Checklist: 7 Deadlines to Hit to Get Your Event Off Without a Hitch
Mark these important milestones for a successful event.
Planning an event requires obsessive devotion to deadlines. We asked event pros for their tips on timelines, from securing the venue to making a marketing plan, to ensure you’re not scrambling at the last minute.
Choose your venue.
“Book your venue first because it is the framework of your event and will dictate how you approach all of your other event elements,” advises Teri Kinne, founder of Teri Kinne Events in Los Angeles. “Book it a year in advance, that way you have first choice for the top venues. You can use the location as part of the marketing if it’s a hot spot, and you will know what kind of vendors you’ll need. An all-inclusive ballroom needs only music, flowers, and lighting added. A warehouse will need five times the vendors. Smaller venues like restaurants and empty spaces won’t book more than a year out. If you’re booking conferences at hotels, they will accept reservations over two years in advance."
However, securing a great venue at the last minute is possible. Kinne suggests, “One insider tip is if you get a pop-up event, sometimes you can book a premium space on a premium night, like Saturday, for below-market if it’s less than three months out and they still have the date free."
Jan Michael Ramery, general manager at X7 in Miami says, “If you’re planning a small or a large-scale event, booking nine months out to a year is highly recommended. Taking the time to do your research and gathering all necessary information will give you a better chance at making the right venue choice.”
Decide on catering.
Kinne suggests choosing a caterer nine months in advance. “Food is one of the most important elements of your event. Once you save the date with your caterer, communicate the style of menu you’re looking for such as exotic tasting stations or a traditional three-course seated meal. The caterer should send you menu options to choose from three months out. Select your options and have a tasting in the last 60 days before your event. I don’t recommend making menu choices farther out than that, because product availability changes with the seasons and chefs change,” she adds.
Dani Curiel, services manager at Whim Hospitality in Austin, Texas, advises, “You can continue tweaking the menu as needed throughout the process, but caterers should be a priority when booking your main vendor team right after venue and date are selected. Food and beverages are usually finalized with number of guests at the two-week mark."
Determine the event theme.
The theme should be finalized six months out, so you can begin outreach and confirmations of vendors, recommends Alyssa Rossetti of River Roast in Chicago. “It is important to create a plan based on event trends, location, and style of service. We host an event called Joy to July that we invite local meeting planners to promote our holiday packages and offerings, and our planning begins in January so we can coordinate linens, floral and decor, the band, and other partnerships. If we wait any longer, top vendors will be booked up.”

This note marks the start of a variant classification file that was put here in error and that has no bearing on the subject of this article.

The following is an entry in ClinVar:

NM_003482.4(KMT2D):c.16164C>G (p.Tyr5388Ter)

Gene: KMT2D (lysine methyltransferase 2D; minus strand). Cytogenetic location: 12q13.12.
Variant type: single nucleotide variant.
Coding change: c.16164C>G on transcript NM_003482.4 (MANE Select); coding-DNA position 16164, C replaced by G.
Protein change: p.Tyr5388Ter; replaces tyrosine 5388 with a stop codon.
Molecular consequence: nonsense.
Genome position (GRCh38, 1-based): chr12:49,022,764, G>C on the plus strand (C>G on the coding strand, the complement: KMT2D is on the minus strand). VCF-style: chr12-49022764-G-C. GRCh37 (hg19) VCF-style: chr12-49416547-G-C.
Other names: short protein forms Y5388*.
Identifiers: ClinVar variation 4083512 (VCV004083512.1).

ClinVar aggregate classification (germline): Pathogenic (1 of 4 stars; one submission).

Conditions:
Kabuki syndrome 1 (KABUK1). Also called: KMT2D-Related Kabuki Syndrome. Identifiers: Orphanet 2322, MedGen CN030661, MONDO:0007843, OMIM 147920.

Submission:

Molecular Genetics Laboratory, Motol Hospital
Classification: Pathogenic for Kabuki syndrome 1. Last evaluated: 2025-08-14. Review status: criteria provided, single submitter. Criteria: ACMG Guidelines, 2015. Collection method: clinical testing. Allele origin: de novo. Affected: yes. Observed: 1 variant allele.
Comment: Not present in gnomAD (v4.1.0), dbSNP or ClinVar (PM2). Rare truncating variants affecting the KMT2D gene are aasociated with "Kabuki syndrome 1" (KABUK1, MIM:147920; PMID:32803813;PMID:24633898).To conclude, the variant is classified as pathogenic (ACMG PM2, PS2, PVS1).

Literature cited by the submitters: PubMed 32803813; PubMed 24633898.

Secure your rentals.
Securing rentals typically happens six months prior, according to Curiel. “Six months before the date, you should know your guest count, dinner service style, [and] venue, and should have a good grasp on your design plan to select rentals. If you book rentals farther out than that, you have the potential to change your mind or design plan. If you try renting closer to the date of the event, depending on the busy season, you run the risk of the rentals already being reserved and sacrificing your look because the inventory is unavailable,” says Curiel. “Rental final counts are typically due two weeks prior to the event so you’re only paying for what you need.”
Contact all other vendors.
Plan to secure preferred vendors six months in advance and finalize all orders 30 days before the event, advises Kinne. She suggests that independent planners contact vendors immediately after signing a new client to have them hold the date. “This lets them know they are part of your team and they will give you preferred treatment,” she says. “I always do that with my designer/florist especially. He consistently goes the extra mile for me and my clients, like when the client wants lanterns in the trees six hours before showtime.”
Confirm the entertainment.
Speakers and entertainment can book up quickly, Rossetti suggests making inquiries early. “That typically happens four to five months out,” she says. “Essentially the more lead time you have, the better chance you will have to get your top picks.”
Outline your marketing and publicity schedule.
“Our public relations firm, Page One Public Relations, works about three months out when marketing and publicizing our in-house events,” Rossetti says. Sending invites with ample time for follow up is also key. “When sending an invitation, plan for a month out with a follow up a week out to pick up last-minute R.S.V.P.s.”
This story appeared in BizBash's Fall 2019 issue.